Ultrasound provides a safe and accurate method of detecting breast cancers in pregnant women, as well as assessing response to chemotherapy, according to a study appearing in the April issue of Radiology. Investigators at the M. D. Anderson Cancer Center in Houston recently studied the largest group of women to date who were both diagnosed and treated for breast cancer during pregnancy.
"Ultrasound identified 100 percent of cancers in our study, and mammography demonstrated 90 percent," said Wei T. Yang, M.D., chief investigator of the study and associate professor of diagnostic radiology at the M. D. Anderson Cancer Center, Breast Imaging Section. "We want young women to know that symptomatic breast cancer that occurs during pregnancy can be imaged, diagnosed and treated while pregnant, so they should not wait to seek medical attention if they start to have suspicious symptoms."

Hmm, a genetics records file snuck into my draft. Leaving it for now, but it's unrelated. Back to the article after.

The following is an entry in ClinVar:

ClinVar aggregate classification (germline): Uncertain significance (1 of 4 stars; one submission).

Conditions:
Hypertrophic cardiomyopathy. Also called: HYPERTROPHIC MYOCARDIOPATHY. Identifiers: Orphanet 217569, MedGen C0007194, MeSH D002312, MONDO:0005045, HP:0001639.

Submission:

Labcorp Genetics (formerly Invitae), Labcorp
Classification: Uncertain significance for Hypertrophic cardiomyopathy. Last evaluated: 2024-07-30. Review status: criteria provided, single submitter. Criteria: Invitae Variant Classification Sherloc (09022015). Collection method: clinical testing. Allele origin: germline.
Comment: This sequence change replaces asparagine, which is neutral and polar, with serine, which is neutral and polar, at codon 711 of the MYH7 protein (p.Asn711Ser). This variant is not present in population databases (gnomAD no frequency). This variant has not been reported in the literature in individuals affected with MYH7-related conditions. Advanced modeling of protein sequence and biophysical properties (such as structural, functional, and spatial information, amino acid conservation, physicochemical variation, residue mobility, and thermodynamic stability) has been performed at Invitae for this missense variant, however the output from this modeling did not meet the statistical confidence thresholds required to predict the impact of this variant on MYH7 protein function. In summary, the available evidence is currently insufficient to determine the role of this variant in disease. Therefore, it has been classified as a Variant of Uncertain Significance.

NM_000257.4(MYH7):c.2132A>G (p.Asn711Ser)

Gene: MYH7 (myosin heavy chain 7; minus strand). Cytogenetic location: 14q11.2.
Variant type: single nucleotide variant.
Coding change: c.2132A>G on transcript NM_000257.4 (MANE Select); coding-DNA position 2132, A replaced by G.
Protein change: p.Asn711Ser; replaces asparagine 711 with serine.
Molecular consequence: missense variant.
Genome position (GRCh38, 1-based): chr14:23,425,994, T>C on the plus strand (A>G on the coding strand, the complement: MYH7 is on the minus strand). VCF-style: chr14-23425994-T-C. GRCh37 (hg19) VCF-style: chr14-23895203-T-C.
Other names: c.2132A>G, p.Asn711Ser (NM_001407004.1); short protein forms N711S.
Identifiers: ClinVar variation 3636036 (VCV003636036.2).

Hormonal changes during pregnancy and lactation create an increase in breast volume and firmness, making detection of breast masses difficult. Additionally, the need for immediate investigation and treatment in these cases is complicated by safety concerns for a developing fetus.
Heather Babiar | EurekAlert!
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